Friday, July 29, 2011
Finally...a post from Ghana
Akwaaba. We’ve heard that word many times since coming to Ghana. It means welcome. The people of Ghana are very welcoming, and so hospitable.
They are a beautiful people! I think the women are striking, and the children…they are the images I will always keep with me.
The women are really remarkable because they are all either wearing a baby on their back or carrying a large load of something on their heads. Or both. What are we doing with all these expensive and bulky strollers in America? Why don’t we just strap a baby on our back and go? We must seem so silly to them! I can hardly believe the loads the women can effortlessly balance on their heads. I saw a woman carrying a huge TV on her head yesterday! But mostly they are carrying what they are selling, or transporting some kind of goods.
I think I’m getting used to the use of the car horn here. Everyone is using theirs, constantly, but it’s really a form of courtesy, actually. It says, “here I come, watch out!” It keeps people in the road from getting hit. It let’s drivers know you need in, or need to turn. Or it may just be telling someone to get out of the way.
We are for sure on Africa Time. Things move at their own pace. When you visit someone, you sit, you tell them your “whole story”, and you stay a while. You enjoy their hospitality, and you say a long goodbye. There’s no “dropping by” or a “quick stop”. Some sound advice people gave me before coming was to slow down, remember TIA. This is Africa. That was good advice. I have thought TIA many, many times.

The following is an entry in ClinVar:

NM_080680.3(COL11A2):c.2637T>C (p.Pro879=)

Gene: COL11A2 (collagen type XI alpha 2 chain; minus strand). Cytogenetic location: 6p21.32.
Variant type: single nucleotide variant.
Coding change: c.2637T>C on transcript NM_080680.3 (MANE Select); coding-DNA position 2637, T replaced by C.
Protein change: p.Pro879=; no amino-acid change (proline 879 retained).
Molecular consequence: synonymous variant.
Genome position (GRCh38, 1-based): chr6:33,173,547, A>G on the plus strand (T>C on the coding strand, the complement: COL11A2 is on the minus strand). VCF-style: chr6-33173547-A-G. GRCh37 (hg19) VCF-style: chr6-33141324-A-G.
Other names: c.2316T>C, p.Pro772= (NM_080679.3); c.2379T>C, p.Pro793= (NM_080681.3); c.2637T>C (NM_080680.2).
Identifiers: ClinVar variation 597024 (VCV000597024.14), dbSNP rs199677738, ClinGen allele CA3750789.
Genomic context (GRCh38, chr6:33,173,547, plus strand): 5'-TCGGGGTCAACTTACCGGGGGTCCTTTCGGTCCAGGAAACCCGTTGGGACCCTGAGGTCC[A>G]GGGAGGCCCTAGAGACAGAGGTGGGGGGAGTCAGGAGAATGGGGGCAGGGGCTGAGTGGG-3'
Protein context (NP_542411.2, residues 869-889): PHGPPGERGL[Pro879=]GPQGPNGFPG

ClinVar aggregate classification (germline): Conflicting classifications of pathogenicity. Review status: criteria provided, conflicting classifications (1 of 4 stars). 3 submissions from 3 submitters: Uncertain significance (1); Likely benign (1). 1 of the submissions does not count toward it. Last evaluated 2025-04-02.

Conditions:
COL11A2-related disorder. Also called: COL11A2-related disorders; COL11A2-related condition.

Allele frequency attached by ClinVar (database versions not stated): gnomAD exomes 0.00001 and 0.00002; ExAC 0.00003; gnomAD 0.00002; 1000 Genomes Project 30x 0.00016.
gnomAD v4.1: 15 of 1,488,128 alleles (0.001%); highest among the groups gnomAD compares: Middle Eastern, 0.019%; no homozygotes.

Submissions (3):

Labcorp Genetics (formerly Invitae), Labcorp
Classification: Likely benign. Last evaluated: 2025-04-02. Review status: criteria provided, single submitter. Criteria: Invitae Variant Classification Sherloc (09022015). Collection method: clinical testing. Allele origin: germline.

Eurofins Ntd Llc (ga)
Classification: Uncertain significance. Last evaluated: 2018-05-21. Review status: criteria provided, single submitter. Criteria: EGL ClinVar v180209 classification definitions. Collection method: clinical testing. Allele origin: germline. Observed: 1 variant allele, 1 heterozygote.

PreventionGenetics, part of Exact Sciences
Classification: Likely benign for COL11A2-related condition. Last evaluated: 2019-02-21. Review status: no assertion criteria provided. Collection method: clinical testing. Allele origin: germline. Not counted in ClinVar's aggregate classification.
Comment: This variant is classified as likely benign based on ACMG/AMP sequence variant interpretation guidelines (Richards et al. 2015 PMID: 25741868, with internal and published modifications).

The people here are educated in English. But only the highly educated are proficient in English. Almost everyone we’ve met speaks Twi, or a dialect of it. The signs are mostly in English, so you would think everyone speaks English, but they do not.
We have felt like freakin’ Brad Pitt and Angelina Jolie everywhere we go in the villages! We are rock stars! I am guessing many of these children have never seen white folks. So the children come from far and near to see us. They are so polite, and once I smile at them, they always smile back! What would we do without the magic of the iPhone to entertain the crowds of children? They can’t believe their eyes when they see a picture of themselves! And a video…that blows them away!
Ella. Our Emmanuella. This has been a traumatic week for her, saying goodbye to her family. There are so many ways to describe this girl. Dramatic. She’s a drama mama! Hilarious! Boisterous! Playful. Bossy. I think wherever she goes, she’s running the show. Natural born leader. Smart. She has the potential to do and be something great, by God’s grace! Stubborn. I’m sure that will transfer into determined! She is something else. I just can’t wait for you to meet her. Her laughter fills a room.
As Ella was feeling such deep grief in separating from her birth family, I was grieving with her. I held her close and cried with her. I felt like “What have we done!? We have just come here and wrecked this girl’s life!”